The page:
Internet providers welcomed Tuesday's FCC announcement.
"In the absence of a market failure, the constitution doesn't permit the FCC to treat the information superhighway or any other institution of the press like a public utility", Fred Campbell, director of the think tank Tech Knowledge, said in a statement.
"This proposal undoes almost two decades of bipartisan agreement on baseline net neutrality principles that protect Americans' ability to access the entire internet", Michael Beckerman, president and CEO of the Internet Association, said in a statement.
NCTA-the Internet & Television Association, a trade group with members including top US cable provider Comcast and No. 2 Charter Communications Inc., said it welcomed Pai's proposal.
"Strong net neutrality rules are vital to consumers' everyday lives and essential to preserving the internet as we know it today - an open marketplace where websites large and small compete on equal terms and where information and ideas move freely", said Jonathan Schwantes, the advocacy group's senior policy counsel.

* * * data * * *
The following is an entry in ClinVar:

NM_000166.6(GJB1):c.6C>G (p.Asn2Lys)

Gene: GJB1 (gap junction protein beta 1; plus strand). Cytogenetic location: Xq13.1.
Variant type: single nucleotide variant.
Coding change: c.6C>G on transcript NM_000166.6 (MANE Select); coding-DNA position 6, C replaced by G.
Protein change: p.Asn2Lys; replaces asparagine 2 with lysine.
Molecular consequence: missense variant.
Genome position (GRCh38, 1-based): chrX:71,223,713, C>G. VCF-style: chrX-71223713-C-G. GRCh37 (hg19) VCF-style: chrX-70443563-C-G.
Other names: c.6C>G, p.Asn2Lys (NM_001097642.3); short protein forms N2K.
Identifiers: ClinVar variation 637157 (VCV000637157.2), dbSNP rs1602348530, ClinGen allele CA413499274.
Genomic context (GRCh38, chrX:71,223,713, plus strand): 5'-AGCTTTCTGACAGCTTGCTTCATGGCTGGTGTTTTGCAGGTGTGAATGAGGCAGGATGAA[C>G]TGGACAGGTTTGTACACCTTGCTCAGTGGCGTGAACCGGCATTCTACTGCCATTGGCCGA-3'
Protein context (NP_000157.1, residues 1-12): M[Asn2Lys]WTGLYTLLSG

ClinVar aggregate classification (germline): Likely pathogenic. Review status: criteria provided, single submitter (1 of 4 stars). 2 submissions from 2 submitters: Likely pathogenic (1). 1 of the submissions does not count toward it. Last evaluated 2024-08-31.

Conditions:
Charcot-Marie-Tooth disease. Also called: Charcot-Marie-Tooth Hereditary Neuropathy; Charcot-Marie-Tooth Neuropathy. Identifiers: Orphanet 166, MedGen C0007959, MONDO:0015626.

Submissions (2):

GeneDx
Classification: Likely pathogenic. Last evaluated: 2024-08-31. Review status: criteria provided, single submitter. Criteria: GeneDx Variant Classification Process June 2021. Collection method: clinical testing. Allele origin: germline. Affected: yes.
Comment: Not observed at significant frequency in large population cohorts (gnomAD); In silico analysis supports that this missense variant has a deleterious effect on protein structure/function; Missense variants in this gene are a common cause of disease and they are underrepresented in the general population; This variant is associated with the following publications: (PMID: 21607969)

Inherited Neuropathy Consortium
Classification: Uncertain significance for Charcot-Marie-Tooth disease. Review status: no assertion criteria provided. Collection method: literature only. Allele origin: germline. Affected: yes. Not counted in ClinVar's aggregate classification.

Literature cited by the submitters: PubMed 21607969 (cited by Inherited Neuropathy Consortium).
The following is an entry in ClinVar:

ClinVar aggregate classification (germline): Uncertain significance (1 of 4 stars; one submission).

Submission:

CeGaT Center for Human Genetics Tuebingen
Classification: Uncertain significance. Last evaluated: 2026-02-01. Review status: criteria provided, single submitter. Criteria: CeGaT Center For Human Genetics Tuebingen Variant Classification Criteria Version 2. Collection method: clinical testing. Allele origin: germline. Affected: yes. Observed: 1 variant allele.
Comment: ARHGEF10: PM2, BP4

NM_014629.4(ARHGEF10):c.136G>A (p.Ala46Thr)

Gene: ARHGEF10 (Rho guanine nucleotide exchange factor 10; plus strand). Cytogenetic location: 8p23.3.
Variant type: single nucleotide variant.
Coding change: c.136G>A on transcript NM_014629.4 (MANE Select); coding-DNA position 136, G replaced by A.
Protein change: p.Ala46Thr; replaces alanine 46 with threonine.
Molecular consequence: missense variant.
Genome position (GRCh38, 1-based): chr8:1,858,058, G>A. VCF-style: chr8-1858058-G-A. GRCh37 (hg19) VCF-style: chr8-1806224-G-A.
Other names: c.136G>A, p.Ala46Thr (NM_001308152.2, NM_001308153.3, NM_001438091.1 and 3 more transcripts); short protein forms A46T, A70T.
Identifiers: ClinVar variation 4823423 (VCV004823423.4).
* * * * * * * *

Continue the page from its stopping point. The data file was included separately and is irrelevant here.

"This is ridiculous and offensive to the millions of Americans who use the internet every day", said FCC Commissioner Jessica Rosenworcel, a Democrat.
One major beneficiary of the rule-change may be AT&T, which is embroiled in a landmark legal dispute with the Justice Department over an $85 billion purchase of the entertainment conglomerate Time Warner. Gutting net neutrality will have a devastating effect on free speech online. A vote on the proposal is set for December 14.
Terrell McSweeny tweeted "So many things wrong here, like even if @FCC does this @FTC still won't have jurisdiction".
"The administration is moving to destroy the openness and dynamism of the internet", Pelosi said in an email message.
FCC Chairman Ajit Pai circulates a draft of a rulemaking to consider retaining, modifying or eliminating the cap that, with the restoration of the UHF discount earlier this year, now enables TV station groups to reach as many as 78% of TV homes. "We agree that internet users should have the freedom to go anywhere on the internet or to run any application with confidence that internet traffic will in no way be blocked or throttled", the organization said in a statement.
The FCC's proposal puts additional pressure on Capitol Hill, where some lawmakers have called for federal legislation that would supersede any FCC rules.
Pai said his plan would return to a "light-touch regulatory approach" which has allowed the internet to flourish. In its latest proposal, the commission is ready to reduce its own powers that ensure that internet providers don't block or interfere with the web traffic. Those who criticize the rules say undoing them is good for investment in broadband networks.